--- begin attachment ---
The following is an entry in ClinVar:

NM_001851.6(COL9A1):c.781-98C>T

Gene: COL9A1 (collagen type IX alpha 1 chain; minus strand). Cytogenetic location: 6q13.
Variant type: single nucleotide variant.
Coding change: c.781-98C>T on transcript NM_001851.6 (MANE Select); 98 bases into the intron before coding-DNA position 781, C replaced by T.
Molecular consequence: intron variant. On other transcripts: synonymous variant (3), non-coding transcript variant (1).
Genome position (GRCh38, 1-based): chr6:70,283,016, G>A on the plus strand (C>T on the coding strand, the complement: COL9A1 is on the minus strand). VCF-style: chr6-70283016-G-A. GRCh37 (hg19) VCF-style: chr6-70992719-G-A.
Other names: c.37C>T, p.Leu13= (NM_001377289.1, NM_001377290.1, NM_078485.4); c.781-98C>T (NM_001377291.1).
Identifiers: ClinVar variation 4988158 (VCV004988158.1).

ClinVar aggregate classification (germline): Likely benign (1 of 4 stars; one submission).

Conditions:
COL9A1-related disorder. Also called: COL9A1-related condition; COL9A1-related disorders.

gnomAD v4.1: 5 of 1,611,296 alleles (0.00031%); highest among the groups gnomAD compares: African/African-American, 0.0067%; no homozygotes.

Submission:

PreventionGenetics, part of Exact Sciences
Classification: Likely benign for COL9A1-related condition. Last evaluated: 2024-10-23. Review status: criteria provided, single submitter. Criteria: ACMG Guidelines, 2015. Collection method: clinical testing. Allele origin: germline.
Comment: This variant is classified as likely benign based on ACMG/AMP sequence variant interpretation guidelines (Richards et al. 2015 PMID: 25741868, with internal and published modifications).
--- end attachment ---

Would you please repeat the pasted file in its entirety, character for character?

The following is an entry in ClinVar:

NM_001851.6(COL9A1):c.781-98C>T

Gene: COL9A1 (collagen type IX alpha 1 chain; minus strand). Cytogenetic location: 6q13.
Variant type: single nucleotide variant.
Coding change: c.781-98C>T on transcript NM_001851.6 (MANE Select); 98 bases into the intron before coding-DNA position 781, C replaced by T.
Molecular consequence: intron variant. On other transcripts: synonymous variant (3), non-coding transcript variant (1).
Genome position (GRCh38, 1-based): chr6:70,283,016, G>A on the plus strand (C>T on the coding strand, the complement: COL9A1 is on the minus strand). VCF-style: chr6-70283016-G-A. GRCh37 (hg19) VCF-style: chr6-70992719-G-A.
Other names: c.37C>T, p.Leu13= (NM_001377289.1, NM_001377290.1, NM_078485.4); c.781-98C>T (NM_001377291.1).
Identifiers: ClinVar variation 4988158 (VCV004988158.1).

ClinVar aggregate classification (germline): Likely benign (1 of 4 stars; one submission).

Conditions:
COL9A1-related disorder. Also called: COL9A1-related condition; COL9A1-related disorders.

gnomAD v4.1: 5 of 1,611,296 alleles (0.00031%); highest among the groups gnomAD compares: African/African-American, 0.0067%; no homozygotes.

Submission:

PreventionGenetics, part of Exact Sciences
Classification: Likely benign for COL9A1-related condition. Last evaluated: 2024-10-23. Review status: criteria provided, single submitter. Criteria: ACMG Guidelines, 2015. Collection method: clinical testing. Allele origin: germline.
Comment: This variant is classified as likely benign based on ACMG/AMP sequence variant interpretation guidelines (Richards et al. 2015 PMID: 25741868, with internal and published modifications).